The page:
Charlotte Mason: brilliant educator in England around the turn of the last century, author of several books, creator of the Parent’s National Education Union promoting her ideas about education (living books, treat children with respect, narration, nature study, include music and pictures and poetry, etc, etc). She also started a teacher training school where she taught future teachers and governesses her methods, which they implemented in the local school Miss Mason established for the practical implantation of her methods and to give her students at the Ambleside House of Education a place to put their learning into practice.
P.U.S. —a rather oozy acronym standing for Parents’ Union Schools
L’Umile Pianta- a little journal put out by graduates of her training program who wrote to discuss how to implement her ideas practically in the schools and homes where they worked.
Mason’s methods are firmly based in certain principles found in the front of each of her six volume set on education. She also had various practices, most of which illustrate the principles but are not, in general, to be mistaken for the principles. One was a requirement, the other an expedient.
One of those tools was a timetable, which was put together for the P.U.S. to follow. But sometimes, they struggled with that:
On the Possibility of Doing P.U.S. Work While Keeping Strictly to the Time-Tables. This was originally published in L’umile Pianta. It is written by a teacher in a PNEU school who has some frustrations with attempting to implement the timetables as written. You really must read it all, it is delicious and everybody who feels like a failure for not keeping perfectly to Mason’s timetables will feel much better.
From the final paragraph:
“I will refrain from enlarging upon the involved state of affairs when there are children working partly in one class and partly in another; nor will I discuss what happens when one has a child of 10 who cannot read. Suffice it to say that one is inclined to wish that either he would go away or else that every other child would vanish into empty air, leading one free to follow absolutely strictly one of the ideal timetables to which have been so cleverly, so thoughtfully, and so comprehensively drawn up.”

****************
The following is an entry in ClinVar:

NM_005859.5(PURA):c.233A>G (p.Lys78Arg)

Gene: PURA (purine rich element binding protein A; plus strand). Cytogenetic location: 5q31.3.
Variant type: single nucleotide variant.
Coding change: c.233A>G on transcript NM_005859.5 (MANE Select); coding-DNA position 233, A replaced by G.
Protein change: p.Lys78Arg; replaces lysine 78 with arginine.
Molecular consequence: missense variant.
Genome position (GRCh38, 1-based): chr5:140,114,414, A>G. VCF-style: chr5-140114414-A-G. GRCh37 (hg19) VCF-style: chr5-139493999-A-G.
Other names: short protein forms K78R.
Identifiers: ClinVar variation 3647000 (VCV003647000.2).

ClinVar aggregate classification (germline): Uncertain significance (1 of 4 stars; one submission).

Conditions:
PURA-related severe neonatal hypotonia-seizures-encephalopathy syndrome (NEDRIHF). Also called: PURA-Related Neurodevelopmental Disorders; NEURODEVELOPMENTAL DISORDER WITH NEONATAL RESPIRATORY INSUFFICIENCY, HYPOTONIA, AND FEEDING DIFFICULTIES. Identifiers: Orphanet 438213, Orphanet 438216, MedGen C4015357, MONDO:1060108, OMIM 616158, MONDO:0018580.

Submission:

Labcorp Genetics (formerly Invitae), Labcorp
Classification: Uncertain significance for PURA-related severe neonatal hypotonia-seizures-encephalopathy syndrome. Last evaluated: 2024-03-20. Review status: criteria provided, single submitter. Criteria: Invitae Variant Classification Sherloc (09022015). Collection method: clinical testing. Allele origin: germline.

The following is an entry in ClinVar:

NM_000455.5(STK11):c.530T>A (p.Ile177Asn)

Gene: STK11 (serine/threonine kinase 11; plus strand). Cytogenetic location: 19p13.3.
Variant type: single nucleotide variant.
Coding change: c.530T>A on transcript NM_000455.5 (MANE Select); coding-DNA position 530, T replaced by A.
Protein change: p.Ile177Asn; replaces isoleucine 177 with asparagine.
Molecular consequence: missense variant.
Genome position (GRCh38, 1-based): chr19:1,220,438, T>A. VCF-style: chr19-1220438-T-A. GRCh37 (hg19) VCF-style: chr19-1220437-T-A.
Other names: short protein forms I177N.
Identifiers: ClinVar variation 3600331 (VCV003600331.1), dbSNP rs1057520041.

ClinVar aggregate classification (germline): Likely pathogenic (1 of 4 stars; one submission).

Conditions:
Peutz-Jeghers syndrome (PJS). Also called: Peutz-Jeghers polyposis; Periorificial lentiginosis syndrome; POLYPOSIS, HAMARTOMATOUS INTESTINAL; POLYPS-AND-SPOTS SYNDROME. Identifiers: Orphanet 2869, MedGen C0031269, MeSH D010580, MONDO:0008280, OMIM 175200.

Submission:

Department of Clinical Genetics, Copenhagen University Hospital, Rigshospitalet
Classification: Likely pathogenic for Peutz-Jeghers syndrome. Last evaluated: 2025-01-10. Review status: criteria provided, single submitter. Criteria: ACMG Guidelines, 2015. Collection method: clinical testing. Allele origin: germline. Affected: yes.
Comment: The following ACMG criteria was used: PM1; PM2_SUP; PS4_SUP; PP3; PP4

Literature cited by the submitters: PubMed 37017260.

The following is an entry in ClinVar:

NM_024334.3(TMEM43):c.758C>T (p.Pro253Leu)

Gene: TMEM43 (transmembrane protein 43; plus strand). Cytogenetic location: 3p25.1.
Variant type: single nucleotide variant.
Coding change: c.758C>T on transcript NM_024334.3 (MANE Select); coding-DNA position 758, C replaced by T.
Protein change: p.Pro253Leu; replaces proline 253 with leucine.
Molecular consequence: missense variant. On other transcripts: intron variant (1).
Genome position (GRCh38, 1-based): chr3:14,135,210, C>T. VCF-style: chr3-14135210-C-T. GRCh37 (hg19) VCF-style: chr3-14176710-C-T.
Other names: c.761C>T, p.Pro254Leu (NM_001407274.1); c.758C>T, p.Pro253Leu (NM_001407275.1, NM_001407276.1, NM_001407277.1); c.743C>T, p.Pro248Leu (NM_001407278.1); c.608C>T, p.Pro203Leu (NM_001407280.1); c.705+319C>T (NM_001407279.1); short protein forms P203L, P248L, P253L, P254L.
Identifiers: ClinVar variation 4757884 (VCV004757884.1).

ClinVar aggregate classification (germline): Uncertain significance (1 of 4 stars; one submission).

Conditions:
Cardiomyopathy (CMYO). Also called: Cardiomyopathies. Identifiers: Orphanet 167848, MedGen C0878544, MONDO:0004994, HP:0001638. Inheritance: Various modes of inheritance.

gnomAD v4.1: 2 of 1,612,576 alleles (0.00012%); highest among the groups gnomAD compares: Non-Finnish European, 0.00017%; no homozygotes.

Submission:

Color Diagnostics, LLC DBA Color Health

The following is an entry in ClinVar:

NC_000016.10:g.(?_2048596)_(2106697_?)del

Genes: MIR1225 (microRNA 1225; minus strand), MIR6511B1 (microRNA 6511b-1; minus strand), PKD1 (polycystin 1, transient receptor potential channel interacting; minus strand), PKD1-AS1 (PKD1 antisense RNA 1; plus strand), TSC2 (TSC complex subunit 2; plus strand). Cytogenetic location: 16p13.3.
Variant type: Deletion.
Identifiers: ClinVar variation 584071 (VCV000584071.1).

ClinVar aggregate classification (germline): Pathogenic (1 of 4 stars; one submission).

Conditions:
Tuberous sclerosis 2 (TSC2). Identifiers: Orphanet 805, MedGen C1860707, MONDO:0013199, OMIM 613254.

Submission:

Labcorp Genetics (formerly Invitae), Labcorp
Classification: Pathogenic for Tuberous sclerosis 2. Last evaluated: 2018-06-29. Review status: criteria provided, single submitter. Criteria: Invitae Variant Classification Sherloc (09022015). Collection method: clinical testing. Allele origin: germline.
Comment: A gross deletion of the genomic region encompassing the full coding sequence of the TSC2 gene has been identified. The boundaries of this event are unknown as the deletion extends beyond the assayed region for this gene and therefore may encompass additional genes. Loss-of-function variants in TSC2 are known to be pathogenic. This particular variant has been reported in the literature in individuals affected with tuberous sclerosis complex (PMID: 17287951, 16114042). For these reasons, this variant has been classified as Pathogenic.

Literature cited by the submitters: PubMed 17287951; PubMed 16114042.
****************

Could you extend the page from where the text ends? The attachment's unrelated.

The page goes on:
Even when Miss Mason was alive, it seems, teachers struggled to make the timetables fit the children they actually had, and it didn’t always work.
It is important to remember that while the timetables are very helpful because they illustrate some principles, they are not the principles.
And if you have not read Brandy’s post on sabotaging your homeschool, which I linked to previously, you really should. It is also very helpful.
In the comments there, somebody shared this quote from the book In Memoriam (a hagiographic little biography published after Miss Mason’s death):
“Perhaps this principle was specially evident during Criticism lessons on Thursday mornings when Miss Mason would criticise a student for doing what was, apparently, precisely the thing another student has been criticised for not doing the previous Thursday, thus reducing us to despair. For what were we to do? and when we asked for the precise recipe we were told to “mix it with brains.” Every lesson needs a special giving and the method is based upon broad principles which leave the teacher all the exercise of her own ingenuity.”
Learn as much as you can, work out your philosophy of education, understand what Miss Mason did, and more importantly why. Once you have established this foundation, all of us have to mix it with brains, dearies. Mix it with brains.